The [beta]III isotype is differentially expressed in neuronal versus glial tumors. In the former, [beta]III expression is differentiation-dependent (ie, associated with neuronal morphologic differentiation and decreased cell proliferation).26 Conversely, in glial tumors (astrocytomas and oligodendrogliomas), [beta]III expression is aberrant and is increased according to an ascending gradient of histologic malignancy, as corroborated by a coordinate expression of markers of cell proliferation.2-4 The detection of [beta]III in neoplastic glial phenotypes may signify dedifferentiation associated with either (a) cellular deregulation in the context of genetic instability and anaplastic change or (b) incomplete/faulty cellular differentiation in the context of dysontogenesis.2-3

It follows then that the lack of [beta]III lineage specificity in tumorigenesis is a confounding factor in the interpretation of immunoreactivity in mixed neuronal-glial tumors (gangliogliomas) or other neoplasms with ambiguous glioneuronal differentiation. Pleomorphic xanthoastrocytomas may be part of a nosologic spectrum of developmental neoplasms, overlapping with gangliogliomas and desmoplastic gangliogliomas.7,8 In this context, the detection of [beta]III, in conjunction with other neuronal marker proteins, such as synaptophysin and/or neuronal nuclear antigen, may denote neuronal differentiation. Although [beta]III and neurofilament protein are expressed by neoplastic astrocytes, to our knowledge, synaptophysin and neuronal nuclear antigen are not.3 It remains to be further elucidated whether [beta]III in PXA is associated either with astroglial phenotypes, neuronal phenotypes, or with maldeveloped neuroepithelial cells (in which case the anomalous [beta]III expression may be linked to dysgenesis rather than anaplasia). The localization of [beta]III in the phenotypically ambiguous giant/ballooned cells of subependymal giant cell astrocytomas of tuberous sclerosis is a case in point.9

Despite its lack of phenotypic specificity, the biological import of [beta]III in glioma tumorigenesis cannot be overlooked. Dynamic instability of microtubules can be influenced by selective upregulation of certain tubulin isotypes, including [beta]III. The latter may contribute to the emergence of tumor cell resistance to microtubule acting compounds, including Taxol/paclitaxel (reviewed in Katsetos et al2). Doubtless, the characterization of the promoter region of the [beta]III gene10 and the identification of gene-associated regulatory elements10 are likely to provide critical insights into potential mechanisms of altered regulation of this cytoskeletal protein in neuronal versus glial tumors.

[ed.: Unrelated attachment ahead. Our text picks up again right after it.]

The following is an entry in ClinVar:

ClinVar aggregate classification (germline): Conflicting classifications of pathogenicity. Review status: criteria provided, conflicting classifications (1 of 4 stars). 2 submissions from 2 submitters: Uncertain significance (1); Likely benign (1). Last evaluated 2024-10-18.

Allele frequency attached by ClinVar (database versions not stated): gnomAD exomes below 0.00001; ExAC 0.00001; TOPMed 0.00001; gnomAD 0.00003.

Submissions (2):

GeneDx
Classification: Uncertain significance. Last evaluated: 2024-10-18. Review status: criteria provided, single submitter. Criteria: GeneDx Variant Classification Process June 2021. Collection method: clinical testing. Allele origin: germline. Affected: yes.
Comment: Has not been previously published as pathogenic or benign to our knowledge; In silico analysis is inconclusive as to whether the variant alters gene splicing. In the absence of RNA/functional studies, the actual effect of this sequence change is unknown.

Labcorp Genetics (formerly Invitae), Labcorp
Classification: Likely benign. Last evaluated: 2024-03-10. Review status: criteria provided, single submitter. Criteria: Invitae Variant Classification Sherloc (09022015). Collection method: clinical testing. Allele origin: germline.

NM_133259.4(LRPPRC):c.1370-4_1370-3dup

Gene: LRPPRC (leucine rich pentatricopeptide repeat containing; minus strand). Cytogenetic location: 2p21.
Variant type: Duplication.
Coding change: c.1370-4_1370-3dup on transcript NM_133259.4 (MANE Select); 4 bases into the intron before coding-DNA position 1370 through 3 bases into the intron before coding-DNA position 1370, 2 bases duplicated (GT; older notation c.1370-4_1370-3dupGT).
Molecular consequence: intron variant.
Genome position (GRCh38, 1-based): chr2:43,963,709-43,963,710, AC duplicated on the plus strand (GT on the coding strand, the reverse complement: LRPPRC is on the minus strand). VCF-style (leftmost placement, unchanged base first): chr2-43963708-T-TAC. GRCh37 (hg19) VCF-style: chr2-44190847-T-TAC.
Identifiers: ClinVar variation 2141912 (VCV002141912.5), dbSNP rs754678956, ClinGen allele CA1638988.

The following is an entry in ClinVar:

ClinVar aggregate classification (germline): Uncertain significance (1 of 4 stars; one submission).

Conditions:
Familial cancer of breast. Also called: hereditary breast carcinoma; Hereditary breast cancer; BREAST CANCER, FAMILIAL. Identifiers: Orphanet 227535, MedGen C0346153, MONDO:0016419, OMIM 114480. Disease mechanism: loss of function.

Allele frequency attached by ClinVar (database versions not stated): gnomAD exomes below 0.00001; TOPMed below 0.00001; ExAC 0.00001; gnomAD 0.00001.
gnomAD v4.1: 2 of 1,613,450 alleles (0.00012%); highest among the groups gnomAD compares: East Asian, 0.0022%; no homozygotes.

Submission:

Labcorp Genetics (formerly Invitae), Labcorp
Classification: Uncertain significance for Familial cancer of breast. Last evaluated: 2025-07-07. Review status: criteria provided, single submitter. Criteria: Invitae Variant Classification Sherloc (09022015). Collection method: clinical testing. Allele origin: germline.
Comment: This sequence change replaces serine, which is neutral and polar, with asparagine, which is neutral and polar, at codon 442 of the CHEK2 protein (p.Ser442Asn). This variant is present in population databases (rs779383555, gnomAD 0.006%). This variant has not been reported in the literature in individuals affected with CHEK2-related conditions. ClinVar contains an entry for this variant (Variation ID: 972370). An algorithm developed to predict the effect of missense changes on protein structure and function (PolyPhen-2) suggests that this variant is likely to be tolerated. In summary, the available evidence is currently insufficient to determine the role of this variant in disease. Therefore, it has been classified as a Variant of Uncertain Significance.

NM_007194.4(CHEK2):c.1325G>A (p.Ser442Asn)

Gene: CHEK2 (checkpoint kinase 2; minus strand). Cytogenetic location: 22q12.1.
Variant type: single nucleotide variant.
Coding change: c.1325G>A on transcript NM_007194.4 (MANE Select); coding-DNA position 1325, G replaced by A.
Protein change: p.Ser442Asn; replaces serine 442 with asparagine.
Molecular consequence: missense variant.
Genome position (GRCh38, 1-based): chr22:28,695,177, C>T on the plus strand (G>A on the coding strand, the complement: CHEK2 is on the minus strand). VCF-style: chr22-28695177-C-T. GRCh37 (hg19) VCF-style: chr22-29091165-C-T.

Drexel University College of Medicine and

St Christopher's Hospital for Children

Philadelphia, PA 19134


Preclinical Safety

Novartis AG

Basel, Switzerland


University of Bergen

Haukeland Hospital

Bergen, Norway

1. Martinez-Diaz H, Kleinschmidt-DeMasters BK, Powell SZ, Yachnis AT. Giant cell glioblastoma and pleomorphic xanthoastrocytoma show different immunohistochemical profiles for neuronal antigens and p53 but share reactivity for class III [beta]-tubulin. Arch Kithol Lab Med. 2003;127:1187-1191.

2. Katsetos CD, Herman MM, Mork SJ. Class III [beta]-tubulin in human development and cancer. Cell Motil Cytoskeleton. 2003;55:77-96.

3. Katsetos CD, Del Valle L, Geddes JF, et al. Aberrant localization of the neuronal class III [beta]-tubulin in astrocytomas: a marker for anaplastic potential. Arch Pathol Lab Med. 2001;125:613-624.

4. Katsetos CD, Del Valle L, Geddes JF, et al. Localization of the neuronal class III [beta]-tubulin in oligodendrogliomas: comparison with Ki-67 proliferative index and 1p/19q status. J Neuropathol Exp Neurol. 2002;61:307-320.

5. Giannini C, Scheithauer BW, Lopes MB, Hirose T, Kros JM, VandenBerg SR. Immunophenotype of pleomorphic xanthoastrocytoma. Am J Surg Pathol. 2002;26:479-485.

6. Kalsetos CD, Del Valle L, Legido A, de Chadarevian J-P, Perentes E, Mork SJ. On the neuronal/ neuroblastic nature of medulloblastomas: a tribute to Pio del Rio Hortega and Moises Polak. Acta Neuropathol (Berl). 2003;105:1-13.

7. Powell SZ, Yachnis AT, Rorke LB, Rojiani AM, Eskin TA. Divergent differentiation in pleomorphic xanthoastrocytoma: evidence for a neuronal element and possible relationship to ganglion cell tumors. Am J Surg Pathol. 1996;20:80-85.

8. Perry A, Giannini C, Scheithauer BW, et al. Composite pleomorphic xanthoastrocytoma and ganglioglioma: report of four cases and review of the literature. Am J Surg Pathol. 1997;21:763-771.